First, let's briefly get into why people love tiny houses and condos. The idea is to get yourself a tiny living space that you can afford so you stop renting and start accumulating equity through property ownership. Your home is an investment and a sort of a piggy bank, and real estate is still touted as one of the best ways to invest. Sure, you cannot entertain or have a large family in these places, but that's what city infrastructure or a condo building's amenities are there for. Oh, and if you ever get a house down the road, you can still rent that condo out to someone and have two properties. Awesome? No, not awesome.
First, any movement or approach that makes people settle like this and get less by paying more is feeding into the dark side of any market. If we begin to collectively accept tiny dwellings and compromises that come with them, developers will be building those only because they can make more money with tons of these small units on a smaller plot of land. In addition, there will be less new real estate developments with large homes, and they may become even more expensive as only the rich elite will be going for them when everyone else settles for less. This is how you end up with townhouse complexes in the middle of nowhere, where land is cheaper and a detached home would make a lot more sense. We as a society should therefore never allow tiny dwellings to become the norm, especially in a country with so much unused land and potential for all sorts of growth.
Second, it is a well known fact among real estate buffs that, in a country still filled with larger homes, tiny dwellings are very sensitive to market corrections and crashes. If a market correction is more severe, units like junior one bedroom or bachelor units could depreciate so much that, if an owner of such unit had to sell in the middle of said correction, they would incur a horrible financial loss. The price could crash even more if many such units flooded the market all at once, with supply far outstripping demand. So again, here's a good reason to not give developers reasons to build too many of these and sell them to people.
Third, getting attached to such small units may impede one's ability to settle down with someone and get married. If your first purchased home is tiny, and even worse close to downtown of any cities in the Toronto area, you will likely not be motivated to find someone to settle down with and move on with your life. Tiny units where you can't entertain guests or keep a mate in long term are notorious for pushing you out into the nightlife. There you are going out all the time and partying because you can't entertain, and since your small place is only good enough to get laid once or twice with any same person, all you want to do is live like a bachelor until you're old and grey and young girls don't want you any more because they don't have daddy issues and, well, you look like a dad. Sure, that one bedroom condo bachelor lifestyle is fun for a while, but it tends to eat people up and spit them right out. Sure, by the end of it you're wiser, but no amount of wisdom can turn back the clock. This is a real issue and a life waster for many.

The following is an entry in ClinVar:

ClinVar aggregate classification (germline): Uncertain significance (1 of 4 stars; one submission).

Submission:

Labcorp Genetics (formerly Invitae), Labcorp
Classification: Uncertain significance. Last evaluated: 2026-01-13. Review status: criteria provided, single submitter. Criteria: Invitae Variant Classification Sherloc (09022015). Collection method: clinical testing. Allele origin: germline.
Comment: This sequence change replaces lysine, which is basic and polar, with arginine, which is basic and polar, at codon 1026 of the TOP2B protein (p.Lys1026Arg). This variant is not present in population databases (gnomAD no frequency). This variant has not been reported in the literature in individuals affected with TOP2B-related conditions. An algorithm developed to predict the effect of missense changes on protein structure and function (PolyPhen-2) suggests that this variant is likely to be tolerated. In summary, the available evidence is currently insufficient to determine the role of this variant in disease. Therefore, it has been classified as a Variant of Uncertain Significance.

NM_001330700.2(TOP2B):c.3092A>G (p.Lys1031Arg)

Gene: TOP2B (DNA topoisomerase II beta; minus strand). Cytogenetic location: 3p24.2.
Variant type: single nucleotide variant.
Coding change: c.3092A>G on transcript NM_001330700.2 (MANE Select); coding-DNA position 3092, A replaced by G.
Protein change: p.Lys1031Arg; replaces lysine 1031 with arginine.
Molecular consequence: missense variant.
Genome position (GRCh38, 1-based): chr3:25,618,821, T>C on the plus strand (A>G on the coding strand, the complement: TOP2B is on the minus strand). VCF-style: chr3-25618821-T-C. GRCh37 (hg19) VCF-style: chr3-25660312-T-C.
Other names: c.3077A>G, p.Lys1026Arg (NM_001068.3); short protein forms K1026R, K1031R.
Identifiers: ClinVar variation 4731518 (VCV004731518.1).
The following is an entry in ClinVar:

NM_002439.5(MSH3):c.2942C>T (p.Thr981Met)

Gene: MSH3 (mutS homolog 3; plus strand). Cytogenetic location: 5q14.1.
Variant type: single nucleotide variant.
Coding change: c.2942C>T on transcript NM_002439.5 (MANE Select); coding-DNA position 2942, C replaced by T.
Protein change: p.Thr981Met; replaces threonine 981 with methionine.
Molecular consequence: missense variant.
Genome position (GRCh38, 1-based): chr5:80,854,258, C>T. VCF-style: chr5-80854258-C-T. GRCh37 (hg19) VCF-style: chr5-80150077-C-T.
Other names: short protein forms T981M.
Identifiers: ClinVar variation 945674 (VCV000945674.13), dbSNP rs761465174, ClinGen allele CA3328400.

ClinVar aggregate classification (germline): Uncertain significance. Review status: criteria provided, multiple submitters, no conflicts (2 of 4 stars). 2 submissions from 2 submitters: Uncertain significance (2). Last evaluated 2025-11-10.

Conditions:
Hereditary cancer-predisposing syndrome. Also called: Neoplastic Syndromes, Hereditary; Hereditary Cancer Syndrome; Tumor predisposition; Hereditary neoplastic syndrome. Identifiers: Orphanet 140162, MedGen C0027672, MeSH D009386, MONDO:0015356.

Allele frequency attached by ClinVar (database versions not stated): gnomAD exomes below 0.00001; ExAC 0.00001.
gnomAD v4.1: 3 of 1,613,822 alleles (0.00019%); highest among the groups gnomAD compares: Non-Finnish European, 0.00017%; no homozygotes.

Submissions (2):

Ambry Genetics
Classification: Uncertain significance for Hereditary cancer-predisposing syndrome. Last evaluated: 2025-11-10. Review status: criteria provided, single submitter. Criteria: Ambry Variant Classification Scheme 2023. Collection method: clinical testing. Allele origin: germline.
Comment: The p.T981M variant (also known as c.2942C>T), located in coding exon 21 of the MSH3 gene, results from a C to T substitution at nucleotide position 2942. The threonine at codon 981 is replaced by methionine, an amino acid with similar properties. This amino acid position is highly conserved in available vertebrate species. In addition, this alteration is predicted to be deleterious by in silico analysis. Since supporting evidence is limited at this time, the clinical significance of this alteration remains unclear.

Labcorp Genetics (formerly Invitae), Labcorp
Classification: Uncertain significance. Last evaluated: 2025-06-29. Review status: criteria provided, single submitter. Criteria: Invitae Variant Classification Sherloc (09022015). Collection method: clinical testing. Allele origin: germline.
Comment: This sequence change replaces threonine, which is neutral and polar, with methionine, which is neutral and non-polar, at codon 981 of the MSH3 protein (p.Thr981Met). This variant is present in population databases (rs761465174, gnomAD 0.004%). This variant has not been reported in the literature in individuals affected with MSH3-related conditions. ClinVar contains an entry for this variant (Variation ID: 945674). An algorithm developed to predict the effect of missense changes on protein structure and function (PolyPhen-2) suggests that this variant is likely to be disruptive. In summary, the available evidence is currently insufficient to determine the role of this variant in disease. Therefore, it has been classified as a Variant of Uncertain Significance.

Finally, would you want to spend your life living in a cage, fooling your self that cage is anything but? We are not in an age, or on a continent, where people are allowed to settle for less. North America is the continent of opportunity, and if you don't push for more you'll miss out on the opportunity of a lifetime that billions of immigrants would kill for. It is expected of us to turn tremendous potential into reality. A home the size of a third world country hut just won't do.
So, dearest readers, I know you wouldn't let me off the hook if I just criticized something without offering an alternative solution. Now, while I don't have a total and complete solution because it would take a team of some very special people to find a solution that would take years to complete, I have a few really good ideas. One is to opt out of buying real estate if all you can afford is a tiny one bedroom condo and you plan to live in it; also, I would couple this with a very strict long-term investment plan so I have enough money saved up without using the real estate ownership option for a secure retirement. If you rent and save properly, you can end up with almost as much money as a homeowner who sells in their old age, but without dealing with this insane real estate market. Another solution would be to buy a small unit in a building that allows renting the unit out through a company like AirBnB. You do this, and you can make a lot more than the monthly mortgage and expenses since one day rent for an entire unit can cost as much as a very nice hotel room downtown; you do the math. My final advice is to aggressively pursue ways to make more money. You get a truly money making education, you get a moneymaking job, and you make it clear you're pushing forward and upward big time as you're totally in it for money and success and you don't apologize for it; alternatively, if you're a born entrepreneur focus on building a successful business that'll make you some serious money. That way, you won't have to look at those tiny properties at all and have that choice mark the rest of your life.
Hope I made you think, dearest readers. Enjoy the rest of your week. :)